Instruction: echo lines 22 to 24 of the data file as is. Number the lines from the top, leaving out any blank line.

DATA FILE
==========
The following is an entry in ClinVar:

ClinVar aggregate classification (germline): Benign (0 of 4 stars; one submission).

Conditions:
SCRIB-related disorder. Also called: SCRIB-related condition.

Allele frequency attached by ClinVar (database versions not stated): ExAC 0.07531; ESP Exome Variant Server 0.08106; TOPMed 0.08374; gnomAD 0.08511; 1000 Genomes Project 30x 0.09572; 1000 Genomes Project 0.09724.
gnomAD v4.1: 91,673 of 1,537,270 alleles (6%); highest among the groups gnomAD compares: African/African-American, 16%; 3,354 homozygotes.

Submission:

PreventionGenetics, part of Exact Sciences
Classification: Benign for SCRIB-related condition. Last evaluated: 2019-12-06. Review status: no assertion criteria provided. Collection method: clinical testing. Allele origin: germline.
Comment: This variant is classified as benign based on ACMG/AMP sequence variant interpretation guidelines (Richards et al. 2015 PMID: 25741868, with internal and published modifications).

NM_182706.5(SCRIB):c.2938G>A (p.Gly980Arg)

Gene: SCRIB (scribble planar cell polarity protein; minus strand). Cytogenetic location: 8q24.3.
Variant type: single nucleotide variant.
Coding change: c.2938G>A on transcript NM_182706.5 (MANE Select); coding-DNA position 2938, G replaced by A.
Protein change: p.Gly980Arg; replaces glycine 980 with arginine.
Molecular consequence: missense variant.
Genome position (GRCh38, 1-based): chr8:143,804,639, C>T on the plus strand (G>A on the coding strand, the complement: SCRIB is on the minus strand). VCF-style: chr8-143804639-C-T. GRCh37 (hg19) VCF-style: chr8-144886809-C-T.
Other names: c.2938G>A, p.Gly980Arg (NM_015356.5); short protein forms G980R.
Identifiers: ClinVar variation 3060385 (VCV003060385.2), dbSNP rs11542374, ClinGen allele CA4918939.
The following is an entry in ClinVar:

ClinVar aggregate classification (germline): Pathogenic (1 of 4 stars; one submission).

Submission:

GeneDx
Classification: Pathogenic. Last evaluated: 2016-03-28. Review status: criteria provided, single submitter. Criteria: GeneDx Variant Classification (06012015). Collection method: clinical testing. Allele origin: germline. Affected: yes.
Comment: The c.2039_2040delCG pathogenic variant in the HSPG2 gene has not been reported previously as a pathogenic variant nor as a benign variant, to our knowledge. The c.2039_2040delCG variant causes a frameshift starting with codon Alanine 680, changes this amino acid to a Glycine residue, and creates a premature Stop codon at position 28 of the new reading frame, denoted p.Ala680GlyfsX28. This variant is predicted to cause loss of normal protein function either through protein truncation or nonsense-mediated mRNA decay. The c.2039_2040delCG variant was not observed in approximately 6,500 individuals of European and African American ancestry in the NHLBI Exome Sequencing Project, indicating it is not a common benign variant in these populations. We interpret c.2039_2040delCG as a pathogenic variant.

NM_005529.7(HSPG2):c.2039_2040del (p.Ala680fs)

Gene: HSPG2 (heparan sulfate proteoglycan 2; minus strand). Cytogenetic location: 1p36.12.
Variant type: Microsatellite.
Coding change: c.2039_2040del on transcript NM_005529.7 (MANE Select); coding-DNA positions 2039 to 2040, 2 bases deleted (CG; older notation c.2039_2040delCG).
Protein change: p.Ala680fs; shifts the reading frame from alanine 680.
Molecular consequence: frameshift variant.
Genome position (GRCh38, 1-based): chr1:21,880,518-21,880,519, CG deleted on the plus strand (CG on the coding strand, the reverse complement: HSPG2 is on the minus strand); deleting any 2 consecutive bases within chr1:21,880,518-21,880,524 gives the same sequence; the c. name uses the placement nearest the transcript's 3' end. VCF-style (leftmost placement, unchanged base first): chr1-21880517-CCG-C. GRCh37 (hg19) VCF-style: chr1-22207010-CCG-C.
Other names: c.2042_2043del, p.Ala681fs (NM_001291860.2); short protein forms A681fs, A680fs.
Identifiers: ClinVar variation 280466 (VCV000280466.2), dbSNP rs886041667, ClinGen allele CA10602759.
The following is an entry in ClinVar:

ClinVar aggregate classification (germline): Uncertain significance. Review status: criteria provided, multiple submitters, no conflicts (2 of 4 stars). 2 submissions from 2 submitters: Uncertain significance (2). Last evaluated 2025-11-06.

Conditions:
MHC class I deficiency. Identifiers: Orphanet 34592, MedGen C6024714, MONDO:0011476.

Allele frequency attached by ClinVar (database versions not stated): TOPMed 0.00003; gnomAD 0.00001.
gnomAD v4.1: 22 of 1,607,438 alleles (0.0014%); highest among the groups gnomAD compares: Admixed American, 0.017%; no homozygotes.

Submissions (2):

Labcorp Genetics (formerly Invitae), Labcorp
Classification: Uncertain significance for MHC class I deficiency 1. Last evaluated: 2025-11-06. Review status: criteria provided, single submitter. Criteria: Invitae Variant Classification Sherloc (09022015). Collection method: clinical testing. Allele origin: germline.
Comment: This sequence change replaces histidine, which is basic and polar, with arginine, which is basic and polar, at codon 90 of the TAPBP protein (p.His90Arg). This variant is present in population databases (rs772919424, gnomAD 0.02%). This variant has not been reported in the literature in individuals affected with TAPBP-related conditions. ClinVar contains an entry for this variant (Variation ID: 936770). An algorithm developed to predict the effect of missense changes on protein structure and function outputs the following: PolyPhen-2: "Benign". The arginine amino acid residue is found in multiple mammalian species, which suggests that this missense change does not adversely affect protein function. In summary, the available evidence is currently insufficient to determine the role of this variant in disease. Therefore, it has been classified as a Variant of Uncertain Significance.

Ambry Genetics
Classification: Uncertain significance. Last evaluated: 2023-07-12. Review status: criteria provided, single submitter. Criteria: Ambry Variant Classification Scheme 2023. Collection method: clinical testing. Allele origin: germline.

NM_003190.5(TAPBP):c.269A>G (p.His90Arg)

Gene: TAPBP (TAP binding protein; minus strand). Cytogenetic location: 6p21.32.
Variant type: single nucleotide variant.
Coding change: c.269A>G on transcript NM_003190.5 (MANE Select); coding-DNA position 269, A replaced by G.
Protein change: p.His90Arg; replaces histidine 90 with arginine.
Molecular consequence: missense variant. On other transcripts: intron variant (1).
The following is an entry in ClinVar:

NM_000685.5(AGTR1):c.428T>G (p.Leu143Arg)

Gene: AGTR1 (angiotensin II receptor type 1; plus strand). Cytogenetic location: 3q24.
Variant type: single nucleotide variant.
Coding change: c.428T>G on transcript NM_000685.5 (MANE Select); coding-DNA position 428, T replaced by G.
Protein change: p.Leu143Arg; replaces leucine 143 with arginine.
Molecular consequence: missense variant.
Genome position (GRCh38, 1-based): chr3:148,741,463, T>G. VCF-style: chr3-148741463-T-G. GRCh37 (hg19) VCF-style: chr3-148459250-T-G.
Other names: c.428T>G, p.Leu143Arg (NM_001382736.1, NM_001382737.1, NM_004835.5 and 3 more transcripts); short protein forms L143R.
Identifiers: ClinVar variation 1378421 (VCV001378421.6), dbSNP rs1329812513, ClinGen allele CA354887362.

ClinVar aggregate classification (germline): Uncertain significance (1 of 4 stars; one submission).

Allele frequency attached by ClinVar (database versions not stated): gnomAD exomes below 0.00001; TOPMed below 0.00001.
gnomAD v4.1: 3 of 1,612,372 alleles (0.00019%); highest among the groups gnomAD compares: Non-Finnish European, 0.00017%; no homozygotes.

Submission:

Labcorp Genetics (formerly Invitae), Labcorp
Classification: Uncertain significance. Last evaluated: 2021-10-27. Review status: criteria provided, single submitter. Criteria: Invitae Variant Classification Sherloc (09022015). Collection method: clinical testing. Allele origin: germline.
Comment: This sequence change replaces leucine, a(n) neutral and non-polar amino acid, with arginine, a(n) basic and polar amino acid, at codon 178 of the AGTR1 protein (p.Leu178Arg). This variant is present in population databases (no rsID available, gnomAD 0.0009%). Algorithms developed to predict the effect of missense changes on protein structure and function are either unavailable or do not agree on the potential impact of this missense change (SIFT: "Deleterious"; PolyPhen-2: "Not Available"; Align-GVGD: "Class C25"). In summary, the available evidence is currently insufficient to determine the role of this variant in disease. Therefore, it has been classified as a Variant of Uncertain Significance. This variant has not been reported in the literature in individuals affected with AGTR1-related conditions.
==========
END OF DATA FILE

Submission:

GeneDx
Classification: Pathogenic. Last evaluated: 2016-03-28. Review status: criteria provided, single submitter. Criteria: GeneDx Variant Classification (06012015). Collection method: clinical testing. Allele origin: germline. Affected: yes.